COVID-19-infected Trump lawyer Rudy Giuliani said on Tuesday that his fever was gone and that he might soon be released from the hospital. After contracting the coronavirus, Giuliani was admitted to Georgetown University Medical Center on Sunday. When or where Giuliani caught the virus remains a mystery, but the former New York mayor had previously somehow avoided infection despite repeated exposure to close contacts who had the coronavirus during previous outbreaks among Trump’s inner circle.
At the age of 76, the prostate-cancer survivor is in a high-risk demographic for COVID-19 complications, and its not yet clear how serious his symptoms got, other than the fact that they were apparently bad enough that he needed to be hospitalized. On Monday, President Trump announced that Giuliani did not have a fever. On Tuesday afternoon, Giuliani called into his WABC radio show and said his recovery was proceeding well, and that he had been administered the same treatment — remdesivir and the steroid dexamethasone — that Trump had received in October after the president developed a serious case of COVID-19 and also required hospitalization.
“Pretty much all the symptoms are gone,” Giuliani said on Tuesday. “I have no fever, I have very little cough, it’s just about also gone, I’ve been walking around, and I think they’re going to let me out tomorrow morning.”
Another key member of Trump’s legal team, Jenna Ellis, has also tested positive for the coronavirus.
During the first big White House outbreak in October, Giuliani was one of the only members of President Trump’s small debate-prep team who did not test positive. He also dodged the outbreak which infected White House chief of staff Mark Meadows around the election, and another outbreak which struck Trump’s legal team two weeks later. The latter outbreak also infected his son, White House aide Andrew Giuliani, who had attended a press conference with his father the day before testing positive. (The elder Giuliani subsequently tested negative.)
Giuliani has spent the past few weeks traveling the country leading Trump’s desperate legal fight to overturn the results of the presidential election, and has served as the president’s primary spokesperson for the Trump team’s baseless voter-fraud claims. Giuliani has repeatedly gone without a face mask while appearing at hearings and other events on the president’s behalf over this time, including lengthy legislative hearings last week in Georgia, Arizona, and Michigan — where he asked a Detroit election worker appearing as a witness if she would remove her own face mask so it would be easier to hear her:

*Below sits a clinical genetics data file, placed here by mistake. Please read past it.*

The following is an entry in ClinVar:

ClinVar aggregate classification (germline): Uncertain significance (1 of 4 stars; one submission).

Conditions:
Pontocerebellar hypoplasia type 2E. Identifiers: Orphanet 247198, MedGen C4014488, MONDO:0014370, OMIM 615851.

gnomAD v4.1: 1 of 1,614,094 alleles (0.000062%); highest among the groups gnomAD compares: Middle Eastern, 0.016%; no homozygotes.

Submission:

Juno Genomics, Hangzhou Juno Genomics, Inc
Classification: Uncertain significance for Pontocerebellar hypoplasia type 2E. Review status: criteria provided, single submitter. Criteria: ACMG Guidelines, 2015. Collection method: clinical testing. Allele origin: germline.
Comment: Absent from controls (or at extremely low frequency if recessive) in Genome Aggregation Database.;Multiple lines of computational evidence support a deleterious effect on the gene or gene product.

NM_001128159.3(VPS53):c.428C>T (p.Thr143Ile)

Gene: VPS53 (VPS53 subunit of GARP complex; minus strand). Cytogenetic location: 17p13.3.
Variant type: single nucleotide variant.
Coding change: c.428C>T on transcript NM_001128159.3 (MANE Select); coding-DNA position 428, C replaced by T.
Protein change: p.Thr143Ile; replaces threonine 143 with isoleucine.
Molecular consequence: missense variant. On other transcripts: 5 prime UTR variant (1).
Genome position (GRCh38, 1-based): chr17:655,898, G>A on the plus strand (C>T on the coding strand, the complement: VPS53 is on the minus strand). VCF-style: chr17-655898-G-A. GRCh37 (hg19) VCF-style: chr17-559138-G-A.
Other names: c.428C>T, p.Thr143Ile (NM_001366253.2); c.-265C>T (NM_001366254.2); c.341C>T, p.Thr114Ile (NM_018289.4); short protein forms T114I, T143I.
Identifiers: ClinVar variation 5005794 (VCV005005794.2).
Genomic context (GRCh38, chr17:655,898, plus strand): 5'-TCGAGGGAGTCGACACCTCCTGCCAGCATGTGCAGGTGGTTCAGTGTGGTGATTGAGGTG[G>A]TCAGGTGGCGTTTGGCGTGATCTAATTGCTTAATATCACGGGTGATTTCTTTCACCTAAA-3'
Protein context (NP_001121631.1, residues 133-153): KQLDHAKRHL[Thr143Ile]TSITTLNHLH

After Giuliani’s infection was announced, the Arizona legislature said that it was closing down for a week since at least 15 legislators had been in close contact with him. Giuliani was in Arizona on November 30 to appear at an unofficial hearing held by an election fraud conspiracy committee made up of state GOP lawmakers. The Michigan House cancelled its session on Tuesday as a result of the exposure to Giuliani as well, and is facing an investigation by the Michigan Occupational Safety and Health Administration for violating COVID-19 protocols. In Georgia, lawmakers who attended the same hearing as Giuliani have been asked to quarantine themselves.
“Get better soon Rudy, we will carry on!!!” Trump said in a tweet revealing Giuliani’s infection on Sunday. It’s not clear why the president was the one who announced it, or how Giuliani’s illness will affect the Trump team’s already reality-challenged attempt to undo President-elect Joe Biden’s victory. The Trump campaign later said that Giuliani had twice tested negative before his three state trip last week, but as the White House outbreaks have proved, such tests can provide a false sense of security.
The country has set new records for COVID-19 cases, hospitalizations, and deaths in recent days. Over 1 million new coronavirus cases were reported across the U.S. between Tuesday and Saturday, a 12 percent increase from two weeks prior, and the ongoing surge of hospitalizations is putting enormous strain on numerous states’ health-care systems. Nearly 282,000 people have died from COVID-19 in the U.S. since the beginning of the pandemic.
This post has been updated.